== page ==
He makes no advance.
He only waits as the fly nears, grows bigger, takes up more space, and becomes a man.
But not the man that he’s expecting. This is an ancient thing, bowed and feeble looking. Ephraim chucks his cigarette and buttons his holster. The old man pauses at the bank of the stream, takes a drink, and struggles back to his feet.
“Where yeh comin’ from feller?” Ephraim steps a little further out on the porch.
“Nowhere you’d know. Out East, long way from here. What business is it o’ yers anyway?”
“None, I reckon.”
The man steps to the porch and looks up at Ephraim with blackeyes, wide set like a bull hound.
“Ain’t yeh got no sense o’ propriety? Help an old man up.”
Ephraim reluctantly offers his hand and is caught at the wrist by a scalding, frigid grip. He heaves the body up onto the porch. So light. No heavier than a child.
Once up and steadied, the old man adjusts his hat, nods his head, and without a word, passes close to Ephraim and into the saloon. Ephraim swoons from the man’s fetid, earthy aura—he takes a deep breath through his mouth and follows.
He don’t know me from Adam. But I know it’s that damn Lester Finn.
Once back inside, Ephraim briefly loses sight of the man in the pall of blue smoke but then spies him propped up against the bar.
“Buy yeh one?”
A bit startled, the man steps aside.
“Never turned down a drink in all my years.”
“Bar dog! Two red eyes for me n’ grampa!”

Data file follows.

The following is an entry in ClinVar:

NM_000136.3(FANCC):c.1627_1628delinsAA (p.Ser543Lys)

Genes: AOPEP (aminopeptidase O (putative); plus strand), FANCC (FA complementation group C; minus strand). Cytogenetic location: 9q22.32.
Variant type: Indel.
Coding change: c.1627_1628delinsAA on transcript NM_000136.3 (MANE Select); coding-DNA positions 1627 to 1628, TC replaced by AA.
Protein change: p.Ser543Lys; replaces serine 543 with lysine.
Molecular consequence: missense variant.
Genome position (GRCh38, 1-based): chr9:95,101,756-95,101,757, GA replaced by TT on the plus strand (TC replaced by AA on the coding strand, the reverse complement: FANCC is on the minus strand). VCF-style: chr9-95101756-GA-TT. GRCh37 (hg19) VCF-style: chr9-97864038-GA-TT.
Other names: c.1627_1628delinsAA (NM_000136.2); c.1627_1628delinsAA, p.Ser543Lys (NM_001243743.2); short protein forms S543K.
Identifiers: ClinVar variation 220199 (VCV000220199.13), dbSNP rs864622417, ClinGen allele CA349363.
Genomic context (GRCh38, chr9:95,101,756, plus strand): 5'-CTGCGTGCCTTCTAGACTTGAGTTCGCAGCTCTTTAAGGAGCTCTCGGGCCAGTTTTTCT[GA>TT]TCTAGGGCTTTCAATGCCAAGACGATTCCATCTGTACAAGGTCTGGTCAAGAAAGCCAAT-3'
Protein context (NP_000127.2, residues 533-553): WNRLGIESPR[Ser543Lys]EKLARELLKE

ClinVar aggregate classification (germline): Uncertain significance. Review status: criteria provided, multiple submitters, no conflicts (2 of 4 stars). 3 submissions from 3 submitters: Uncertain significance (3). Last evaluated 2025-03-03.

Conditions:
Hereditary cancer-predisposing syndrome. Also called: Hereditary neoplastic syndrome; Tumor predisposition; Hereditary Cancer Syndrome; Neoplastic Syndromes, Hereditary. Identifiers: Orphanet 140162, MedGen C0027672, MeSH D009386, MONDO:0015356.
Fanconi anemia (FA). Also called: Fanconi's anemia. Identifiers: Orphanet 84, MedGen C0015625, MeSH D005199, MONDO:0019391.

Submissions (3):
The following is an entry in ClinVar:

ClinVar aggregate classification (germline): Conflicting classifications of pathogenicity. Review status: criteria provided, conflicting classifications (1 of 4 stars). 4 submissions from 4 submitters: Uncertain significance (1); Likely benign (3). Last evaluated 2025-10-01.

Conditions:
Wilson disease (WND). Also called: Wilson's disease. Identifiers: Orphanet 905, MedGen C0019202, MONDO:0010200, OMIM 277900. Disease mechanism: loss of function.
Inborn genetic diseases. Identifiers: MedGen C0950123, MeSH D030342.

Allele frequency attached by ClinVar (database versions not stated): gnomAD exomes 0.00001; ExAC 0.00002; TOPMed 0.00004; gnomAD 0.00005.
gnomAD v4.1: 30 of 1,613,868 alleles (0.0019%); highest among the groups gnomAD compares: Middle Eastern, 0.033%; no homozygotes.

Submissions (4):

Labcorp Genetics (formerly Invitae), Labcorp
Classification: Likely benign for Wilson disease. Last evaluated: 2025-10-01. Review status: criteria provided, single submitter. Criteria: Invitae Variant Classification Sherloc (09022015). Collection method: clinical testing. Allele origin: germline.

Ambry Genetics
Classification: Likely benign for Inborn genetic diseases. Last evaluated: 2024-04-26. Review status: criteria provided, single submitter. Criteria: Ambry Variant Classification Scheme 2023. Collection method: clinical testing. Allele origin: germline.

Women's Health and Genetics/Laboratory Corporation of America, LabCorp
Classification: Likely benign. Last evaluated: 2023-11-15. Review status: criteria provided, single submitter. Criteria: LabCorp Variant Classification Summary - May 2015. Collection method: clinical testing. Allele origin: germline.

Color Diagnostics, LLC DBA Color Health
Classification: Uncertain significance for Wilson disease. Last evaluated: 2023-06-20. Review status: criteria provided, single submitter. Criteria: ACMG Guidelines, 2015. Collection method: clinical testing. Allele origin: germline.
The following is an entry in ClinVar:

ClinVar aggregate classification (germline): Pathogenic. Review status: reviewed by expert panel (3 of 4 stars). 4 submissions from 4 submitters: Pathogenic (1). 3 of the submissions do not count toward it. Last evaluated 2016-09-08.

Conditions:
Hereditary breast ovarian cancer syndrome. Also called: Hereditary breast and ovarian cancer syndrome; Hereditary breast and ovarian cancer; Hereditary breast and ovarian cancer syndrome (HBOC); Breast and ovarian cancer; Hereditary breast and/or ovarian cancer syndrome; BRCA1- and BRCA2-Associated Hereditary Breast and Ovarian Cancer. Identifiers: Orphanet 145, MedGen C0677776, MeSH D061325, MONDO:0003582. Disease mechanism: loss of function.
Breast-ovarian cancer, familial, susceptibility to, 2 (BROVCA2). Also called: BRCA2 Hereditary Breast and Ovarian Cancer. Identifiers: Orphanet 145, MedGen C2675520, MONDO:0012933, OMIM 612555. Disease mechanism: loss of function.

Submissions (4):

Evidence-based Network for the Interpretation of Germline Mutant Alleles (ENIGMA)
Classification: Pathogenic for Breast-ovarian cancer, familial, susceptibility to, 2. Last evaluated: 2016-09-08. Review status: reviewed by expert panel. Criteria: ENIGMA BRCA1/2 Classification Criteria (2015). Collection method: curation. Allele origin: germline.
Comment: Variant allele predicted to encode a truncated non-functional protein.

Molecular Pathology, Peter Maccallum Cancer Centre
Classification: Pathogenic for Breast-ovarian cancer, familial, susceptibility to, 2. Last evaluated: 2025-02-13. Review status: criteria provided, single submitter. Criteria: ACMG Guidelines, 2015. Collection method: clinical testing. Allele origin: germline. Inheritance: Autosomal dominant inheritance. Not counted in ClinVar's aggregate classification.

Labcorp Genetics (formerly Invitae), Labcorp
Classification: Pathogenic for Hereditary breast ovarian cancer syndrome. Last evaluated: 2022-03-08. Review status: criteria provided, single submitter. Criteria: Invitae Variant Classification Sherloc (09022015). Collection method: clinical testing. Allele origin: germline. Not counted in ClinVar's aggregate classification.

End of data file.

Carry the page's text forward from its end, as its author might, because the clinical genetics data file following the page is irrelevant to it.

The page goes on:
Ephraim turns back to his company. “You got business here? Or yeh jus’ passin’ through?”
“I done told yeh it ain’t none o’ yer concern. So, keep yer nose on yer face!”
The bartender sets the whiskeys down in front of them.
“Jus’ makin’ conversation, grampa. Here’s to a good long life. I sure hope I make it far as you”
Ephraim rests his hand on the butt of his pistol and gulps down his shooter. He eyes the withered face as it puckers from the whiskey. Yer a feeble coot. Not at all the ol’ Scratch of yesteryear. But it makes not a damn sight of difference—things you done. He takes a draught of air and almost chokes from the man’s reek. His head buzzes like a fly and that old fire in his bones flares up. That settles things—this broken down sonuvabitch is his man and he aims to make good on his covenant with hisself and with god.
“Lookin’ like ye seen better days, gramps,” Ephraim smiles.
The old man shifts from one foot to the other and props himself up on the bar top.
“I been walkin’ a long while. Hadn’t seen man nor beast since yonder hills. First drink I had in a stretch was at that there stream outside.”
Ephraim steps in closer and settles his boot on the foot rail.
“Yeh must be tired, eh, grampa? I got a room here: a chair and a cot. Got a pint o’ red eye and good tobacco up there too. Yer welcome to it long as yeh don’t get funny on me.”
Ephraim winks slyly and shoves his trembling hands into his armpits.
“An’ who the devil’re you? What yeh fixed on that yeh want t’be so hospitable to a rovin’ ol’ stranger like me fer?”
The old man puzzles over Ephraim’s face looking to find an angle.
“I got no ace in the hole, grampa. Ain’t tryin’ to dust y’up. Jus’ lookin’ fer a bit o’ company. Been here a fortnight and hadn’t got on with no one ‘til you showed up.’”
The man searches the floor in silence. His legs are leaden and his feet can’t be felt at all. His clothes are clad in white dust and his hands ache with arthritis.
‘C’mon. We’ll have a nice jaw and you can rest yer bones afore yeh get to doin’ what it is yeh got to do.”
He looks up at Ephraim and, leery though he is, he’s awfully tired, so he accepts the charity. They quit the saloon and head upstairs.
Ephraim closes the door behind him and locks it.